Activision has admitted that the launch of social service Call of Duty Elite was bungled, and despite the high uptake amongst players, the company isn't yet celebrating success of the 7 million strong network.
Speaking at the 2012 D.I.C.E. Summit in Las Vegas, CEO Eric Hirshberg said even before the service was announced, internally there were doubts at Activision about how to launch such a technically ambitious service.
"I hesitate to talk about Elite, because even though we've had some early success with the numbers, it's far from time for us to be doing any victory laps on Elite," he said.
When Elite launched last year it struggled to cope with demand, with users experiencing lag and even being unable to log in. Activision's communication at the time was poor, only keeping players up to date with minimal community interaction.
If we only talk about the things that go as planned then we miss some of the most valuable dialogue that can come out of this.Eric Hirshberg, Activision
"We had some technological stumbles at launch and that frustrated some of our fans. We're still making that right. But if we only talk about the things that go as planned then we miss some of the most valuable dialogue that can come out of this," he added.
The thinking behind the service was simple, said Hirshberg: "There's this massive community of people, all passionate about the same thing, with remarkably few ways to communicate and interact with one another. Overlay that with social network and connecting over digital spaces with the things we're passionate about is the zeitgeist trend in our culture. We wanted to create a way of unlocking Call of Duty's community as a real network."
The biggest problem Elite faced was convincing the community that it would be a service worth paying for, when Call of Duty players had already been playing the series online for free for so long.
"There was only one problem, we wanted to do a beta. None of the features were going to demonstrable in the beta because they were all tied into the code of Modern Warfare 3 and the beta was going to be Black Ops multiplayer.
"With the launching of Elite we had a marketing Sophie's Choice," he said. "Do we do the beta, which is the right thing to do from a development standpoint, or do we make the best possible first impression, which was probably the right thing to do from the marketing standpoint."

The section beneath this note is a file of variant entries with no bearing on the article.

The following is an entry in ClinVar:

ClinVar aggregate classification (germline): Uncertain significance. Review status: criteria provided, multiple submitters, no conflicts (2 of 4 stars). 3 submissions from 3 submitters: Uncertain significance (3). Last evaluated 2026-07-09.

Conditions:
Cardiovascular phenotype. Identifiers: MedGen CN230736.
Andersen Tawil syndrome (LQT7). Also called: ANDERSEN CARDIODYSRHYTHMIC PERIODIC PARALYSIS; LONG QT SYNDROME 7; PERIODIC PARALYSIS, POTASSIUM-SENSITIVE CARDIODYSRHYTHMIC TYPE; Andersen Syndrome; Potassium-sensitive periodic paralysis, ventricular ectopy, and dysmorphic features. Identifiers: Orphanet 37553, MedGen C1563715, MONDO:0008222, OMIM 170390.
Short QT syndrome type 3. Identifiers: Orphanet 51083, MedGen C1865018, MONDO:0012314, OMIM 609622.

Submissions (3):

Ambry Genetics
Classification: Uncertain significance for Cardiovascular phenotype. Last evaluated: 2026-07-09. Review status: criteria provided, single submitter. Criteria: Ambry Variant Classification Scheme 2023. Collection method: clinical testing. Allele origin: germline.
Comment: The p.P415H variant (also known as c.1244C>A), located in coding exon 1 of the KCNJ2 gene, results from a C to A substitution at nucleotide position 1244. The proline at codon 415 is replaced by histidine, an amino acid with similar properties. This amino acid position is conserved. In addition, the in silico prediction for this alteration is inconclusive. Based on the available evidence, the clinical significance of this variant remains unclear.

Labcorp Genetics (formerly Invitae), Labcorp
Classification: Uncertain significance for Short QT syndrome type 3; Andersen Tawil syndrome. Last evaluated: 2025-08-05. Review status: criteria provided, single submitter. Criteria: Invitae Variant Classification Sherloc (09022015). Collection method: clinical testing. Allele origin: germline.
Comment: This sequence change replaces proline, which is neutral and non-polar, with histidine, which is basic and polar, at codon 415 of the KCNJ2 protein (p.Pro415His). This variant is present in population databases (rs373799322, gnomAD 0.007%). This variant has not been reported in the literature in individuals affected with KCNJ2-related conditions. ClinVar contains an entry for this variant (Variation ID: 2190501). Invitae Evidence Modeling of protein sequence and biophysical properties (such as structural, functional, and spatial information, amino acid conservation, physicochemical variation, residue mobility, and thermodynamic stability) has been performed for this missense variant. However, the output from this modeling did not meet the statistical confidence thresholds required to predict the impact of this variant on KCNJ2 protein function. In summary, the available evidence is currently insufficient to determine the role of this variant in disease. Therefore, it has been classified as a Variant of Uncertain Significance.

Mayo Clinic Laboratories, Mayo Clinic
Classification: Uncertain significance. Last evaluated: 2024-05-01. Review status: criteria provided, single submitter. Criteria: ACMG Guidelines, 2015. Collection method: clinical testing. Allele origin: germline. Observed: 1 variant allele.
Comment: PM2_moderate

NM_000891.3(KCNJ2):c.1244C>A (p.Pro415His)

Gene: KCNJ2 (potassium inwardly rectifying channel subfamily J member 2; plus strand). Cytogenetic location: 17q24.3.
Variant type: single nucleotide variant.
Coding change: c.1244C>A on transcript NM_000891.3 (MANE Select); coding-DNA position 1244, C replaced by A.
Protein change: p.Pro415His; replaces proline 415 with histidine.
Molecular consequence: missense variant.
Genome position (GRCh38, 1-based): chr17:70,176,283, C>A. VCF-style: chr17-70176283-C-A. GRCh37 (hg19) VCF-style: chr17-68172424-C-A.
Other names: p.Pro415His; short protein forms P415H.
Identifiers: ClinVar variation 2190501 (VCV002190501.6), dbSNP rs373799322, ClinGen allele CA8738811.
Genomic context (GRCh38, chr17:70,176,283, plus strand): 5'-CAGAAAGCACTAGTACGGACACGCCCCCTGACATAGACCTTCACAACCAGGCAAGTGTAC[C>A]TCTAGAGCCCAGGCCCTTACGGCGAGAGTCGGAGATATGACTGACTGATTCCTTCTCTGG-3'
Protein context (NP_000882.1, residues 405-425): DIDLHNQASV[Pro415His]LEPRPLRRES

"We chose to tell people right out of the gate that while the vast majority of features would be free, there would be a premium membership. A lot people thought we should have waited and show people what they get for the premium membership before talking about its existence. But we knew this question about whether it would be free would immediately be asked. We'd be put on the spot. We chose to be transparent and tell people our intentions from the beginning. The words 'Call of Duty' plus the word 'subscription' equals 'unleash blogger hell'," he recalled.
Backlash was strong and inevitable, and for Hirshberg "that was the most painful summer of Google Alerts I've ever lived through."
As the company planned community event Call of Duty XP at which it would detail clear pricing strategies for Elite, it was nervous of more negative feedback, but knew, "if we could get the worlds attention we would have one shot to show of the full features set of Call of Duty Elite and everything you get as part of membership."
Response was positive, and Call of Duty Elite now boasts over 7 million subscribers, with 1.5 million paying a monthly fee.
"Both Elite and XP were both experiments in how willing people are to enter a relationship, to treat it more like a brand or a lifestyle. Like I said, we're a long way from doing victory laps but we're in it for the long haul. We made it for the right reasons and believe its' right for a players and if we get it right we can change the relationship, make the game better and more fun for players."